In the one hour of old video, her bloated face and heart consider the person she was, and the person she was about to become. Thirty-nine weeks pregnant, overblown, primed to explode. Watching this more than ten years later, the file stalls on the screen of the laptop. She is peering back at a trace of her identity. There she was: ‘mother-to-be.’ And there she goes, as she was: unencumbered, unfettered and free.

The laptop seems to groan and shudder, then it grinds to a freeze. Her pregnant face, frozen mid-word, mouth open in hopeful fear. About to burn up on entry to the atmosphere.

* * *

When the winter comes, the house is cold and dark. Rare shafts of light stray onto the floorboards: golden slices of sun. Dust floating, swirling, and landing again.

She sweeps while she speaks. She sweeps while she weeps. She arranges piles of dust and detritus, pushes them close, moulds them into a mound. Phone at her neck, voice shaking, crying in frustration, ‘You don’t understand! I don’t exist!’ She is making a claim for existence. I sweep, therefore I am.

The piles are ugly markers of her dead days. Her children are at school, her work swiped away from her. Bits of bread, skin, fluff. Dark matter. Grey matter. Grey matter? Perhaps it is her brain she is binning. She hasn’t read a book in years.

Sweep sweep, wipe wipe. Slide away behind the curtain and scream. Weep quietly, survey the piles, slide them into the red plastic pan, neatly now, get all the traces left behind. It’s impossible. The dust and dirt falls through the floorboard cracks, down to where the rats play and the mice dance. The glossy floorboards put up a shiny pretence, but the cracks between them tell the tale.

* * *

Dust. What is it made of? She often told herself it was the remnants of a person, of a life; piles of dead skin. But much of it is just dirt. Dirt from outside. Grit, rubbish, bits of plant, and even traces from outer space, of meteorite particles. She has read about meteors. They form fireballs, or shooting stars. The brightest are ‘bolides’ — meteorites large enough to smash out a crater.

Whether the dust is dead bits of humans or of space, the fact is that within these walls, the piles of dust define her. Somewhat. For a while. She weeps at the cruel fate of becoming marooned.

* * *

The house is a built-in bunker, a cold brick box. No outlook, no light. The back faces north, but none of the windows do. Some days, she chases the slant of light across the dusty floorboards. She watches the floating moats, the angled slice of sun which passes through, just briefly, on its east–west path.

At least the bathroom has a window. The toilet smells a bit dank, the bathmat is a bit damp, the rotten window is open just enough for the air to come in. From there, she can see the western sky: clouds and birds passing, the high leaves of the plane trees swaying. A tree, born of a random seed between the bricks, brushes against the window. Its leaves and seed pods spread into the yard’s back corner. At least there is a tree. At least the seed sprouted. At least it exists.

The metal venetian slats hold the dust of the last ten years. When she tries to raise them to let in more light, the railing and blinds fall from their mooring, clattering into the bath.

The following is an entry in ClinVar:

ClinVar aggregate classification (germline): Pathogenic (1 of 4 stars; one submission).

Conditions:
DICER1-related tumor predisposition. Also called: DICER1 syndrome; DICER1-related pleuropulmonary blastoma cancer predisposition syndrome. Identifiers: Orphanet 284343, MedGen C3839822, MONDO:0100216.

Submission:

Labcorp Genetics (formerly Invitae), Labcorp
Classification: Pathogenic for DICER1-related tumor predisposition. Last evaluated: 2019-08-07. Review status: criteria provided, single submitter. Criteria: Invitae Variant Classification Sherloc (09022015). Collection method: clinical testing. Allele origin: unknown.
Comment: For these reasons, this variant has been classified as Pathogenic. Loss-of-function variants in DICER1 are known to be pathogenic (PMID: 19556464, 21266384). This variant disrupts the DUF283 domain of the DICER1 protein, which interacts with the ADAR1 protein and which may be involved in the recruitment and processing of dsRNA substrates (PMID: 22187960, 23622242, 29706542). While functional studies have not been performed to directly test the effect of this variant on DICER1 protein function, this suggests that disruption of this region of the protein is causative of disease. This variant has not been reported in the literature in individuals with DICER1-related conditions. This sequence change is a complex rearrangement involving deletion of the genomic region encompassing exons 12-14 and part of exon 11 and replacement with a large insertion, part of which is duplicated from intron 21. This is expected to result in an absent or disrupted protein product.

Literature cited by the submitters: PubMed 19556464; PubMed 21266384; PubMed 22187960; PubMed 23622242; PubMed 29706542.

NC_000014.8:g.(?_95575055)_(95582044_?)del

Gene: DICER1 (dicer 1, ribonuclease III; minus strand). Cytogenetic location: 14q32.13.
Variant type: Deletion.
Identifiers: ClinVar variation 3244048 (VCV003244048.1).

* * *

The surfaces are clean, shiny shiny. Wipe down the fronts of the cupboards. Quietly now. It makes no noise. No-one sees or hears her work. Smear the dust, rinse it out. Return to wipe the crumbs, remove the grease from the bench, address the windowsill: grime caked under the aluminium-framed windows.

On other days, sweep the dusty detritus into piles; collect, dispose. She takes a photo, sometimes, to prove that she exists. To show that she does work; to allow a calculation of her worth.

When the man does housework, it’s noisy. It declares its worth. Clatter, scrape, smash, roar, crash. Whiiiiirrrrrr, clunk! Man’s body moves rough and rushed through the house, out the back to the bricked-in garden, out the front to the cold, cramped verandah. Rush, rush. He moves like a cold front through the north–south passage of the house.

Meanwhile, she works quietly, quiet as a mouse. Wipe wipe, sweep sweep, no-one sees her no-one hears her no-one knows she is there, inside. Scrub the shower, clean the grout, wipe the basin.

Behind the curtains, in her carved-out study, the books pile up around her. She starts to read again. She begins to steal some words, making marks on paper and on screen. Scratch scratch, tap tap. The curtain is transparent, no shield from the noise, the clatter, the swirling family scene. A mouse pops out, looks around and runs away, burying itself among the crocheted rugs, making a nest in the recycled paper. Her small scratching is no match for man’s crashing and bashing, his taking out of wet washing and bringing in of dry, the screeching unfolding of the ironing board, his hot iron in front of the television. Hiss!

* * *

One day he tells her she wouldn’t know what it’s like to run around after kids for ten hours. As the dust shifts, she sees a swirling calendar of days, light years of caring for kids, packing rice crackers for the park, heating microwaved milk, making stewed apples, mashing sweet potato. ‘Try ten years,’ she says.

And so she sits, and taps with fury, carving out words. She IS there, inside. Damn it, these dust piles hold bits of shooting stars! She can be a fireball. She can be a bolide, big enough to form a crater. Making her mark; exploding in the atmosphere. From the dark matter, time to shine. Her open mouth breathes hope into fear.

First published in Visible Ink’s Trace edition, 2018

© Anna Sublet, 2019

Curious reader and undercover scribbler. Published in The Guardian, The Age, Australian Traveller, Footy Almanac, The New York Times.